December 17, 2014 – As a result of efforts by the Civil Rights and Restorative Justice (CRRJ) Project of Northeastern University School of Law and a team of pro bono lawyers, a state judge has vacated George Stinney's murder conviction 70 years after his execution at the age of 14, accepting the argument that it was the duty of the court under the doctrine of coram nobis to correct this miscarriage of justice despite the passage of years. Stinney was the youngest person ever executed in America.

"Given the particularized circumstances of Stinney’s case, I find by a preponderance of the evidence standard, that a violation of the Defendant’s procedural due process rights tainted his prosecution," said Judge Carmen Mullins of the South Carolina Circuit Court in her ruling vacating Stinney's murder conviction. 

"The opinion here teaches that courts bear a responsibility to correct horrific judicial wrongs, no matter how long ago they occurred” said Professor Margaret Burnham, founder and director of CRRJ. "This case, the first of its kind, will stand as a model as we revisit and rectify past racial harms.”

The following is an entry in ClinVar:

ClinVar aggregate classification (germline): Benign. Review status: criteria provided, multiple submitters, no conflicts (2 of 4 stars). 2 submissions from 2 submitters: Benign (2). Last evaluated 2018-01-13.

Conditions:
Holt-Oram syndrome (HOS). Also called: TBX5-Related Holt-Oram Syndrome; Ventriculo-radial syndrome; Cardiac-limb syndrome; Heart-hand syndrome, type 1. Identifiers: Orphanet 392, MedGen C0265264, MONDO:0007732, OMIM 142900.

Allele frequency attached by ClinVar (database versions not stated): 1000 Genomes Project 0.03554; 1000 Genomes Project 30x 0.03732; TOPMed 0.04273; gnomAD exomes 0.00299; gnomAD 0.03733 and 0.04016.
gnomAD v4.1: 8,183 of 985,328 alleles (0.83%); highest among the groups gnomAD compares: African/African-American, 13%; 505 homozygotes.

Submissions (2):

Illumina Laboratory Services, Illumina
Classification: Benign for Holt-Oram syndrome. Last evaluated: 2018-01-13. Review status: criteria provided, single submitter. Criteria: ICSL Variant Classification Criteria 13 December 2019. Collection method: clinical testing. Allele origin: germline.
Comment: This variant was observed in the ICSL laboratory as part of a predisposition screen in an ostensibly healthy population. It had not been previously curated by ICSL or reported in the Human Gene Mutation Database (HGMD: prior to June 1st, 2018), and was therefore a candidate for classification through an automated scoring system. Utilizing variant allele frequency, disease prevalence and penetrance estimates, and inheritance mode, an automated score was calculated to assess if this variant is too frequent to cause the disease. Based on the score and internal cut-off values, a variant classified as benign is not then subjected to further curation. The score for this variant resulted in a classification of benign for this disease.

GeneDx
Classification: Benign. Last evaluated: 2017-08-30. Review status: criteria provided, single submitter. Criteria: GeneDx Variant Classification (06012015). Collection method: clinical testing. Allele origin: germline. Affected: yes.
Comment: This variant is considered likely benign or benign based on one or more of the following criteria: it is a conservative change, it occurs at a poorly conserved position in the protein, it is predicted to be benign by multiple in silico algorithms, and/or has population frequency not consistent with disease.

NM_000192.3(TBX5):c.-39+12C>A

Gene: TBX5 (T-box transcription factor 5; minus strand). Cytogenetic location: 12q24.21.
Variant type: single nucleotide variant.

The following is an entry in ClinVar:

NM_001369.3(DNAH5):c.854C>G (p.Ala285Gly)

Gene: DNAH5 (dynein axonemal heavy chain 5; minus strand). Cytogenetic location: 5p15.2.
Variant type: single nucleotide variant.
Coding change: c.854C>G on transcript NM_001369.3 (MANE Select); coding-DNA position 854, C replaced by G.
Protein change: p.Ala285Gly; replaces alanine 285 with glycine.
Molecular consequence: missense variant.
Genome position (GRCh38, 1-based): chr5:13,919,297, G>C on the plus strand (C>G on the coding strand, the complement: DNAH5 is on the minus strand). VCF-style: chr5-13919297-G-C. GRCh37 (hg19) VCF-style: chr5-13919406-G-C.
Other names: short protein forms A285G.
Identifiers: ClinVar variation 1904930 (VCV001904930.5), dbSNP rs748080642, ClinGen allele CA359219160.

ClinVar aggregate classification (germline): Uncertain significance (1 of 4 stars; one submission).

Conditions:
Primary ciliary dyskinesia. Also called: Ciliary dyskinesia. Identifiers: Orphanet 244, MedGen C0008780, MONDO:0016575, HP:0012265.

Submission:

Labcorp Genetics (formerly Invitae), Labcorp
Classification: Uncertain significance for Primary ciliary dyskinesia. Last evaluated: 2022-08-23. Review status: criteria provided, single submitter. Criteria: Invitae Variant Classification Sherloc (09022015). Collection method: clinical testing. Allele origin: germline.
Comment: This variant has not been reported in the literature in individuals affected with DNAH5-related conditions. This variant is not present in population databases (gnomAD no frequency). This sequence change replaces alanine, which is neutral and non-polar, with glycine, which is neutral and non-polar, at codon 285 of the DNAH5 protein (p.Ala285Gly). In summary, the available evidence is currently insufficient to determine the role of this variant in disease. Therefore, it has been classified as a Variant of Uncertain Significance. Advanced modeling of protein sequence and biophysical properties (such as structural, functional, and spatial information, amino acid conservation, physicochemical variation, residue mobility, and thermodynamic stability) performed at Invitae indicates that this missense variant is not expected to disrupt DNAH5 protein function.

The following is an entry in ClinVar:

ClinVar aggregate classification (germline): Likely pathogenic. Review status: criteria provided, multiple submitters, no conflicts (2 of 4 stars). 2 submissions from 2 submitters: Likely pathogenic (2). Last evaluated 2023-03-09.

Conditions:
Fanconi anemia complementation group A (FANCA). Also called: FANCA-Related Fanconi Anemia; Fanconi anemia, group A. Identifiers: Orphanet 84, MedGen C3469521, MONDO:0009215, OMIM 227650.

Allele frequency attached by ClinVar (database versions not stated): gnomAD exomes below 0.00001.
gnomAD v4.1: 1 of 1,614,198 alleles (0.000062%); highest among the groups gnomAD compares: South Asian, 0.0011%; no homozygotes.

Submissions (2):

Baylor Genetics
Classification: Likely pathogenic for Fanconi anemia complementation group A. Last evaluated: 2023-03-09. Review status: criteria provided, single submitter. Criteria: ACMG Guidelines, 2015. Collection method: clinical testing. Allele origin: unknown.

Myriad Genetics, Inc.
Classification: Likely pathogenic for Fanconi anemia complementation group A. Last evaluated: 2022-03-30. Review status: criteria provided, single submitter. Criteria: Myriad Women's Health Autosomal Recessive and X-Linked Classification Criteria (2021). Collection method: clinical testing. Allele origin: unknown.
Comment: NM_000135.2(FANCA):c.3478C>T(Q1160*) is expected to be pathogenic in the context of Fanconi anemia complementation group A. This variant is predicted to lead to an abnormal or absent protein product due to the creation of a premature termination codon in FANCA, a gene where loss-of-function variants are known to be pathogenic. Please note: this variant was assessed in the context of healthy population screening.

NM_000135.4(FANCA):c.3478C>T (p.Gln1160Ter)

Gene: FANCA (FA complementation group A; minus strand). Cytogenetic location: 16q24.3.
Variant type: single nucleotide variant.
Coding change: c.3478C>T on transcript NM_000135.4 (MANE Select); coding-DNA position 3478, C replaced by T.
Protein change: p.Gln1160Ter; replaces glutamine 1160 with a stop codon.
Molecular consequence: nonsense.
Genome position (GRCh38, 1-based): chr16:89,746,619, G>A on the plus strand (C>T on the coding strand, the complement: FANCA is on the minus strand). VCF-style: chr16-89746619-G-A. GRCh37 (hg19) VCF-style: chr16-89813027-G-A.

In an amicus brief filed earlier in 2014, CRRJ argued that courts should grant posthumous exonerations where there have been documented in grave miscarriages of justice, as in the Stinney matter. Stinney’s trial was rife with procedural errors, the most critical of which was his lawyer failed to file an appeal on his behalf, therefore sealing his fate.   Stinney was arrested a day after the murder, then, 30 days later, tried and sentenced to the electric chair in a procedure lasting a day.  Eighty days after the murder, he was electrocuted, despite a nation-wide campaign to save his life.

Stinney’s lawyer offered virtually no defense at his trial.  While there were exculpating witnesses – namely, Stinney’s relatives who could have offered an alibi –they were not called at trial.  Although the jury system in Clarendon County was unconstitutionally segregated, the lawyer never challenged it.  Stinney allegedly made a confession, but without benefit of counsel or his parents – and to this day, the precise contents of his statement are unknown.  Even if Stinney had been convicted on this slim and unreliable evidence, his case would likely have been reversed by an appellate court, but there was never review. 

On the brief for the Civil Rights and Restorative Justice Project were Northeastern University School of Law’s Margaret Burnham and Michael Meltsner, and South Carolina lawyer Armand Derfner. 


"Northeastern University students uncover forgotten killings from Jim Crow era," The Boston Globe (January 21, 2014)